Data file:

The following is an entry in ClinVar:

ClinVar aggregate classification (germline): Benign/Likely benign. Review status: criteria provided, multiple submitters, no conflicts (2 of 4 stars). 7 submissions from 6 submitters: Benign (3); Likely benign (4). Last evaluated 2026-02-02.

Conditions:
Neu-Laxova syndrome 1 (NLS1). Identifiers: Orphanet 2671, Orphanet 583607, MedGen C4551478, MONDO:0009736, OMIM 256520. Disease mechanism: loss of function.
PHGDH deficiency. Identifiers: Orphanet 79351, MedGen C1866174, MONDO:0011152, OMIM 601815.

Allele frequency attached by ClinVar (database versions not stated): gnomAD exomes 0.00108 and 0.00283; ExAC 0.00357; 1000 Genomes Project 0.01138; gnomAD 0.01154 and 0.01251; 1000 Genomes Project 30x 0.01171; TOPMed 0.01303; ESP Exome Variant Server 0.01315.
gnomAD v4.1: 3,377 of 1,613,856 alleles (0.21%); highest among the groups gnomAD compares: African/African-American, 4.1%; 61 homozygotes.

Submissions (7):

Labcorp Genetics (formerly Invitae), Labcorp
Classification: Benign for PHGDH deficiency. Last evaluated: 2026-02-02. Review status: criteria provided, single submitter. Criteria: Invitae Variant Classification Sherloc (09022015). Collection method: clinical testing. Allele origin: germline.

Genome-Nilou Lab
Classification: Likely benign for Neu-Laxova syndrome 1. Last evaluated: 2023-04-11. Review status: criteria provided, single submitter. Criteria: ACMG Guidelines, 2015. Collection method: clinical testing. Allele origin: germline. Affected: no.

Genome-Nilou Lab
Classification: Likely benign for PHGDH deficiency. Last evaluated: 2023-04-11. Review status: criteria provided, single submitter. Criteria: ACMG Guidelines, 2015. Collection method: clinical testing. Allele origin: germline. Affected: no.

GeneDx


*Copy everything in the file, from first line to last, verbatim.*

The following is an entry in ClinVar:

ClinVar aggregate classification (germline): Benign/Likely benign. Review status: criteria provided, multiple submitters, no conflicts (2 of 4 stars). 7 submissions from 6 submitters: Benign (3); Likely benign (4). Last evaluated 2026-02-02.

Conditions:
Neu-Laxova syndrome 1 (NLS1). Identifiers: Orphanet 2671, Orphanet 583607, MedGen C4551478, MONDO:0009736, OMIM 256520. Disease mechanism: loss of function.
PHGDH deficiency. Identifiers: Orphanet 79351, MedGen C1866174, MONDO:0011152, OMIM 601815.

Allele frequency attached by ClinVar (database versions not stated): gnomAD exomes 0.00108 and 0.00283; ExAC 0.00357; 1000 Genomes Project 0.01138; gnomAD 0.01154 and 0.01251; 1000 Genomes Project 30x 0.01171; TOPMed 0.01303; ESP Exome Variant Server 0.01315.
gnomAD v4.1: 3,377 of 1,613,856 alleles (0.21%); highest among the groups gnomAD compares: African/African-American, 4.1%; 61 homozygotes.

Submissions (7):

Labcorp Genetics (formerly Invitae), Labcorp
Classification: Benign for PHGDH deficiency. Last evaluated: 2026-02-02. Review status: criteria provided, single submitter. Criteria: Invitae Variant Classification Sherloc (09022015). Collection method: clinical testing. Allele origin: germline.

Genome-Nilou Lab
Classification: Likely benign for Neu-Laxova syndrome 1. Last evaluated: 2023-04-11. Review status: criteria provided, single submitter. Criteria: ACMG Guidelines, 2015. Collection method: clinical testing. Allele origin: germline. Affected: no.

Genome-Nilou Lab
Classification: Likely benign for PHGDH deficiency. Last evaluated: 2023-04-11. Review status: criteria provided, single submitter. Criteria: ACMG Guidelines, 2015. Collection method: clinical testing. Allele origin: germline. Affected: no.

GeneDx